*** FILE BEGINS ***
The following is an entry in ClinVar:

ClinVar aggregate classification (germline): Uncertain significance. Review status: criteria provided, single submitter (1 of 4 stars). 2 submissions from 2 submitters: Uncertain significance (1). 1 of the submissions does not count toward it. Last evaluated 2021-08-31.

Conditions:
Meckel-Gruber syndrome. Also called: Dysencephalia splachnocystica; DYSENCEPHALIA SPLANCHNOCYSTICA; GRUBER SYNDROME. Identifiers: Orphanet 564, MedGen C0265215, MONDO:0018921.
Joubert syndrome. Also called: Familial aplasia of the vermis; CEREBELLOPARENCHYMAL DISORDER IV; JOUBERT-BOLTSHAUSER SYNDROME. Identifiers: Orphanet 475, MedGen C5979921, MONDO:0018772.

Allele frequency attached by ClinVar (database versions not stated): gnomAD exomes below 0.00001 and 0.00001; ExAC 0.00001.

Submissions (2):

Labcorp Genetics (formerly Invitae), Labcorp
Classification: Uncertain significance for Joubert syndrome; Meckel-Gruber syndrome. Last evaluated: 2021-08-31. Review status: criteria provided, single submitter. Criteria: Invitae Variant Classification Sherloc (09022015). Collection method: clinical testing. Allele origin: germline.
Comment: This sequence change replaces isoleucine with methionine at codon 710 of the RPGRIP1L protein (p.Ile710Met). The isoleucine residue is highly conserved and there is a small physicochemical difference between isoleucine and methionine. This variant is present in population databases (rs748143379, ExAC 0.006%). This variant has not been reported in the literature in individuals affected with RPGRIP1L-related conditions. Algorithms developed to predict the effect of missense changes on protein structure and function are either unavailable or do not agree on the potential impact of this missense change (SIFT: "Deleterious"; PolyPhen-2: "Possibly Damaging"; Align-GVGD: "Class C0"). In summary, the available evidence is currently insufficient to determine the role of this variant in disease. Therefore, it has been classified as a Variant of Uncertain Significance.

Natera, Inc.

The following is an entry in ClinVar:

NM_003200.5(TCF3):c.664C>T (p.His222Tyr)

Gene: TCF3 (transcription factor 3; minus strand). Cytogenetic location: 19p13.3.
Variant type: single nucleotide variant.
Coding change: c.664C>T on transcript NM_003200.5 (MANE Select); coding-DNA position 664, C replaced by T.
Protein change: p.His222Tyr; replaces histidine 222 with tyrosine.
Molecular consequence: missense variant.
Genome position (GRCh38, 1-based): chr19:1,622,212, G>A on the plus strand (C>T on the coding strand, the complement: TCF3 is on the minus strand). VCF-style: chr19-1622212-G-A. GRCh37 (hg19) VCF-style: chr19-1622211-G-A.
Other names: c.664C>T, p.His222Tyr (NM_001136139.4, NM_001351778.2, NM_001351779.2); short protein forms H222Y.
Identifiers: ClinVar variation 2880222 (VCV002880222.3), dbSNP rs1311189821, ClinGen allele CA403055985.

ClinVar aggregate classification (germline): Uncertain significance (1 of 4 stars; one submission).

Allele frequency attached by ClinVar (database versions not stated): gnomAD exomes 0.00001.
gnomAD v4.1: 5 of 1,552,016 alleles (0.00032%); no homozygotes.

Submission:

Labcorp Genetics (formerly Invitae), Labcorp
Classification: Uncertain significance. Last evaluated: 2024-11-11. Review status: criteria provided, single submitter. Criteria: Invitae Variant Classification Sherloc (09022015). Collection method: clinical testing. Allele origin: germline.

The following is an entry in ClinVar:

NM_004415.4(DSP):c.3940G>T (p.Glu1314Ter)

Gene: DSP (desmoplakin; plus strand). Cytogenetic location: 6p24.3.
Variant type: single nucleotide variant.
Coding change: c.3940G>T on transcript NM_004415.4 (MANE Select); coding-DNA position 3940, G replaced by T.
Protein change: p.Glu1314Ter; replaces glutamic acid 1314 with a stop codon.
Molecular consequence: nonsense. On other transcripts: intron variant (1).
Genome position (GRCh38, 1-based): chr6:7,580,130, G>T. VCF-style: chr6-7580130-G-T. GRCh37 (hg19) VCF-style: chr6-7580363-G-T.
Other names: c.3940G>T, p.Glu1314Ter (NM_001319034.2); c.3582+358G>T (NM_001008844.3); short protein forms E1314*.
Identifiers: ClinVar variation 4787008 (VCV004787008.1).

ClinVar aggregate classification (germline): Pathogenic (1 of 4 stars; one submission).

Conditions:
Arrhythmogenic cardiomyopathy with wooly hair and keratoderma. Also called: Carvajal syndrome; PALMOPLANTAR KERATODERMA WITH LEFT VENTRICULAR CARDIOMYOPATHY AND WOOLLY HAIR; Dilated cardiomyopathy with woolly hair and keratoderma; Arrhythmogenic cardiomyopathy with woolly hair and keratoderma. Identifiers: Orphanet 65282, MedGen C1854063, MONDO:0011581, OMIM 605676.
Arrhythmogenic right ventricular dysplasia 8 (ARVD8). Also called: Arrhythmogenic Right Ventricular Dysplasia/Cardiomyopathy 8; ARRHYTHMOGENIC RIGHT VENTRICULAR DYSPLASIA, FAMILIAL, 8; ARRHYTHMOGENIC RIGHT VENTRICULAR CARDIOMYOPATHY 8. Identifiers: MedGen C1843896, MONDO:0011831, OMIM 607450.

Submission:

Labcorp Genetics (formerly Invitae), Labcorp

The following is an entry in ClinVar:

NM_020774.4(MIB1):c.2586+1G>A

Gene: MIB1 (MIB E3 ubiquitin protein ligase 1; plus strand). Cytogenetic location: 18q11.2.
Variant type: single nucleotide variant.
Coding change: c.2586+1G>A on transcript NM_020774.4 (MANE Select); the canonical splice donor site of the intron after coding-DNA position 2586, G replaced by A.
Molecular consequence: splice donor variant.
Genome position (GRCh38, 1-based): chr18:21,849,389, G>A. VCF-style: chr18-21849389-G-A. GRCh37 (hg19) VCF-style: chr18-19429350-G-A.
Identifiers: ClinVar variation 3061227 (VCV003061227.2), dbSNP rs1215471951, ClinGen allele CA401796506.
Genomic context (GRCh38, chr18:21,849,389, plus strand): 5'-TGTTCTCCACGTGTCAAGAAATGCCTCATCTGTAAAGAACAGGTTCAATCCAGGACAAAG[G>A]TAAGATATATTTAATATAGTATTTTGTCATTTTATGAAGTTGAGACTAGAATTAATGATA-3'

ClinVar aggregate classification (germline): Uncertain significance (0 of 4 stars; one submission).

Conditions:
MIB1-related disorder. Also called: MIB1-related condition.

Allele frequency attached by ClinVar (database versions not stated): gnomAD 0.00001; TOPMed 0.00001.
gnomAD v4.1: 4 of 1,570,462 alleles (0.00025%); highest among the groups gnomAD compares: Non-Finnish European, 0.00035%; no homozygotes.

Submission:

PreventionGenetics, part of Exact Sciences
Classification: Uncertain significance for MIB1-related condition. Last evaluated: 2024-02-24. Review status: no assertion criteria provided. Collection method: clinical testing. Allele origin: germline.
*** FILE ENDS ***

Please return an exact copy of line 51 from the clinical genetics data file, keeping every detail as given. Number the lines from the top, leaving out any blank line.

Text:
Identifiers: ClinVar variation 3061227 (VCV003061227.2), dbSNP rs1215471951, ClinGen allele CA401796506.